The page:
The Fresno County Board of Supervisors is scheduled to vote today to repeal a fee program for new development. If a board majority approves, the negative impacts for residents will be felt for years.
Frankly, we don’t understand why the supervisors would want to box themselves in this way. The fees, which help pay for government offices, parks, library space and sheriff’s substations, have been suspended since 2010. The supervisors’ thinking behind the suspension was to generate development during the recession.
We have no quibble with that decision. With unemployment soaring, county leaders thought they needed to offer incentives that would put people back to work.
Repealing the fees, however, would force the county to start the process of establishing a fee program all over again. That would be expensive and time consuming. And you can bet that builders would put their considerable financial resources and political muscle into an attempt to block the fees.
How much money are we talking about? The full fee ranges from $2,860 to $4,399, depending on the location of the home. An analysis done in September of last year by Bee reporter Marc Benjamin estimated that if all of the fees had been collected just for new single-family homes in Fresno, Clovis and unincorporated areas, the county would have accumulated $21.7 million since 2010. And that was in a down market.
Now that economy is recovering, it would be a mistake to scrap the program all together. A Jan. 30 economic forecast from the University of the Pacific in Stockton stated that the recovery of the Fresno area housing market would drive employment growth in the construction industry through 2016. Economist Jeff Michael, who heads UOP’s Business Forecasting Center, predicted that construction jobs would grow by 8.3% this year and 8.2% on top of that in 2016.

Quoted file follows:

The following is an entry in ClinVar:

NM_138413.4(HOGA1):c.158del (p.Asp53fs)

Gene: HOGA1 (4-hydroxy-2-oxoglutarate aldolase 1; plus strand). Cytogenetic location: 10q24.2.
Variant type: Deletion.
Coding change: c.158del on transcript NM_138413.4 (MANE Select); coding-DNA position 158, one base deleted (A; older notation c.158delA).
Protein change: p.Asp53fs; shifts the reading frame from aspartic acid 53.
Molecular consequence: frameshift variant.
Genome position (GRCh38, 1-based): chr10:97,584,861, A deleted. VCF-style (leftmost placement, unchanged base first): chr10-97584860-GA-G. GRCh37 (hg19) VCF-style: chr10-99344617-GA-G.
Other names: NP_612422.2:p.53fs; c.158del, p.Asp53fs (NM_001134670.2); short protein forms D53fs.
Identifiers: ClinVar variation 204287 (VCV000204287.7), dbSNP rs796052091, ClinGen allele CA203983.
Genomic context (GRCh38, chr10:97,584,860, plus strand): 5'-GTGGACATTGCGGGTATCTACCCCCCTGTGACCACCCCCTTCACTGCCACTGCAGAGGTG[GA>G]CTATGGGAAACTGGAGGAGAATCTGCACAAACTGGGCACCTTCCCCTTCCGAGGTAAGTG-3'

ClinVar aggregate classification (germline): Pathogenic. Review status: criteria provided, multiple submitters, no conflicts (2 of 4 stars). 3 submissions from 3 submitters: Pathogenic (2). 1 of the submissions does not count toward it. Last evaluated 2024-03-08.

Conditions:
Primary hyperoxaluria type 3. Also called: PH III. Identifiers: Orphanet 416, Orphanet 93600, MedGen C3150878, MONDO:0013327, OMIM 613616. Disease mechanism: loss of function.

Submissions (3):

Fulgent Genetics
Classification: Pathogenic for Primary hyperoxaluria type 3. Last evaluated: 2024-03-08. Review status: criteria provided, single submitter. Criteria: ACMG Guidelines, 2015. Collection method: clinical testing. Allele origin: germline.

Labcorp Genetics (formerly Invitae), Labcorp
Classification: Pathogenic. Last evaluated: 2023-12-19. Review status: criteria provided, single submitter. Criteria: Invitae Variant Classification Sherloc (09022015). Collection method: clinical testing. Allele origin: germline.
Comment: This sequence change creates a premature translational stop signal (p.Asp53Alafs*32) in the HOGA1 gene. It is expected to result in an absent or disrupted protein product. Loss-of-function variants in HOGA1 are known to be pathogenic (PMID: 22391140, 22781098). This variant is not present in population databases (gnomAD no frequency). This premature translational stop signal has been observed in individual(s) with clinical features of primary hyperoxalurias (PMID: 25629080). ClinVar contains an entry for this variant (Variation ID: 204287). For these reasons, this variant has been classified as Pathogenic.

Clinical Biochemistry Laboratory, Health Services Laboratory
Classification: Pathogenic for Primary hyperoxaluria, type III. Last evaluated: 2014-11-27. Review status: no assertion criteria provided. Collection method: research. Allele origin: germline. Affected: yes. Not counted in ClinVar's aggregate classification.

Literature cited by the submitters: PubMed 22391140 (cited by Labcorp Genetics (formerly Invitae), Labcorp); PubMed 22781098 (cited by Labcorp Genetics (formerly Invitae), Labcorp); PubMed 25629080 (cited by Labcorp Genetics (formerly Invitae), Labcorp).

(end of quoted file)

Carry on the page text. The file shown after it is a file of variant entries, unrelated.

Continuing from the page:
The argument against the public facilities fees from construction industry lobbyists is that they raise housing costs and keep would-be home buyers out of the market. But what fee opponents never tell you is that home prices are affected much more by supply and demand than fees— as home buyers and home owners learned during the Great Recession.
Absent the collection of development fees, county leaders will be forced to use general fund dollars to pay for sheriff’s substations, jail improvements, new space for the district attorney’s office and other much-needed facilities. That, in turn, will reduce the amount of funding available for county services.
Michael Prandini, president and chief executive officer of Building Industry Association of Fresno-Madera Counties, said in December that the impact fees would only fund about one-third of Fresno County’s facilities needs over the next 20 years. To us, that sounds more like a defense of the program than a reason to scrap it. With those costs projected to be $475 million, having one-third of the total in the bank would be of immense help to the cash-strapped county.
The Board of Supervisors showed smarts and courage in 2008 when it adopted the public facilities fee in 2008. Seven years later, it remains to be seen if a majority of this board has the intelligence and gumption keep the program in place. Or whether our local builders get a $144 million subsidy over the next 20 years while county buildings crumble and the Sheriff’s Office struggles to maintain law and order as our population grows.